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Many of you know Mark Snow only for his work on X-Files and little else. Did you know that he has 237 credits to his list of television and movie credits and is still going strong with 3 series and no indications of slowing down! He is likely the most prolific composer of the last 3 decades. When Mark Banning and Ford Thaxton get done recording his orchestral material who knows how many volumes will evolve. He started in 1975-76 with a television show The Rookies doing 5 episodes and hasn’t stopped. Take away the baseball cap and the glasses and you have someone who resembles a young John Williams. What a talent he is! Having said that he has been nominated 15 times for an Emmy without winning, a crying shame.

One of 11 films he did in 1990 The Little Kidnappers is a feel good film starring Charlton Heston as a bitter Scotsman who hasn’t been able to forgive the Dutch in the Boer War. He is sent his two grandchildren to raise in Novia Scotia, something he does with an iron fist. When  the two boys find a baby they decide to raise it on their own. The story begins and as it progresses grandpa softens making it a fun movie to watch with your kids. The music matches the small screen with no hint of supernatural writing. “Prologue and Main Title” offer a sweeping main theme provided by strings, piano, flute and harp.

The score doesn’t offer only this theme but it is used throughout the the score in recognizable variations with a Scottish flavor to the music which the flute plays a prominent role. “Falling Down the Cliff/Trouble on the Hill” offers a bit of tnsion with the introduction of the brass in a brief motif. “The Kiss” begins with a piano solo and followed by romantic strings and a wonderful soft melody again, perfect for a kiss. Tremolo strings and piano. And as it should “Happy Ending” will bring a tear to your eye. This is a marvelous feel good movie. The solo flute and then the strings play the main title melody again.

Smoke Jumpers was a 1996 television film that dealt with the story of the 1994  Colorado mountain fire. It starred Adam Baldwin and Lindsay Frost. In real life Mrs. Mackey participated in the production of the film as an adviser. The film has a strong bold main theme with brass and snare drum accenting the theme performed by an orchestra of 60 players, large for  television film. It was a real hero theme and is used throughout the score to depict the firefighters male and female.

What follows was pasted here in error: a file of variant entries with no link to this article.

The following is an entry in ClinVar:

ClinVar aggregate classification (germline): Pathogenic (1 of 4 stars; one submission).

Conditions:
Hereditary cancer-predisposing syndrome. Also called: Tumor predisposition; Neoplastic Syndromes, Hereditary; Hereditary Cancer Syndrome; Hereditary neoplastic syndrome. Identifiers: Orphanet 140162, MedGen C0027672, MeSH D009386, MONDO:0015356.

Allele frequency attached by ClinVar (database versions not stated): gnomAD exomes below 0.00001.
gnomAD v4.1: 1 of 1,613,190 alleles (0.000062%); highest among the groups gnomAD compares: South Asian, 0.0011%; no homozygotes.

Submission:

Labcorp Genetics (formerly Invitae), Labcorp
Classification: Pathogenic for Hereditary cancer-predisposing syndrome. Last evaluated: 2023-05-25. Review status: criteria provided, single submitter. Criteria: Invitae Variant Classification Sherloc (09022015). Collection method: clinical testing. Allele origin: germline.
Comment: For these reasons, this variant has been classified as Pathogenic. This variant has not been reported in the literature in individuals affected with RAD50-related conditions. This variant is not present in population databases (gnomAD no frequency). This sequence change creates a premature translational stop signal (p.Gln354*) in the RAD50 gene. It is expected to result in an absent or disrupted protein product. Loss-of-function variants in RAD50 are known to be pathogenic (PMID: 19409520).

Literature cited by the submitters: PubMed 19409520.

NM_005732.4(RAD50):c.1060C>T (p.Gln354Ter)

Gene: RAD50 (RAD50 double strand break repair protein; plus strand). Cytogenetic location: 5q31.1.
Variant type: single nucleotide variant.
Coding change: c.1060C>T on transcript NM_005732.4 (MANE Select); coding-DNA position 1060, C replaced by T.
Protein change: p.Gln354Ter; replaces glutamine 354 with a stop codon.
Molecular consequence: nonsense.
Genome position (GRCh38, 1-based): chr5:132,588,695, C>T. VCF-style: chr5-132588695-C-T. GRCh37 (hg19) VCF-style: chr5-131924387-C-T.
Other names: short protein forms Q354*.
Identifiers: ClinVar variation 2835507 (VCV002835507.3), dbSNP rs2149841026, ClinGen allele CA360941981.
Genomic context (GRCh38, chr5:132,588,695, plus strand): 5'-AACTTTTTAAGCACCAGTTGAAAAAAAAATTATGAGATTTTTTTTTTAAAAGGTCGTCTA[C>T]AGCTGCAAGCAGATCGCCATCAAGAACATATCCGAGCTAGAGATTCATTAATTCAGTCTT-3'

While I prefer The Little Kidnappers to the Smokejumpers both provide an interesting listen and contrast to each other. And both are on a very limited CD of 500 which will sell quickly given the popularity of Mark Snow. Act quickly or you’ll miss out. Recommended.

 

 

 

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Schmitt Orchestral Works

March 23, 2018

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Florent Schmitt (1870-1958) is best known for his suites to the ballet Antoine et Cleopatre and Chandos doesn’t disappoint with a SACD (sounds great on dolby surround) 24 bit/ 96Khz lively recording replacing in my mind the Leif Segerstam recording. Applause also must go to Oramo and the BBC Symphony Orchestra.

Written under one opus #69 the work is divided into six parts and is very much a program work filled with the sounds of Egypt as well as sweeping melodic lines that capture your attention. In fact the whole work does and the 50 minutes fly by rather quickly with only one or two spots where the eyelids close. One is reminded of something that Rimsky-Korsakov might do with similar flare, brashness, and mystery. Track no. 5 will remind you of Debussy more than anyone. My description contains compoers to gie you an idea of the sound, not copying.

His second symphony is an example of an atonal piece that occasionally becomes melodic. Written in three movements the first movement is birght and upbeat, the second dark and tranquil again with no melodic line. The last movement is dissonant and scattered. I listened to it three times and didn’t like it but maybe you will.

Written nearly 40 years apart you get two sides of the prolific composer.

 

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Christian Lindberg and the Royal Liverpool Philharmonic Orchestra have come up with a fine recording of the Bernstein film/Broadway works of Bernstein. They’ve made in my opinion a jazz sound from a symphony orchestra, something I’ve not heard before. The percussion section must be given thumbs up for a special performance. I knew this would be a good one when I heard the opening strains of Candide.

The five works that makeup this recording were were all done in the 40’s and 50’s. He turned his works to the classical side and spent his time teaching, conducting, and writing religious classical music during the last thirty years of his life. For all of those reasons he is a true icon in the classical world.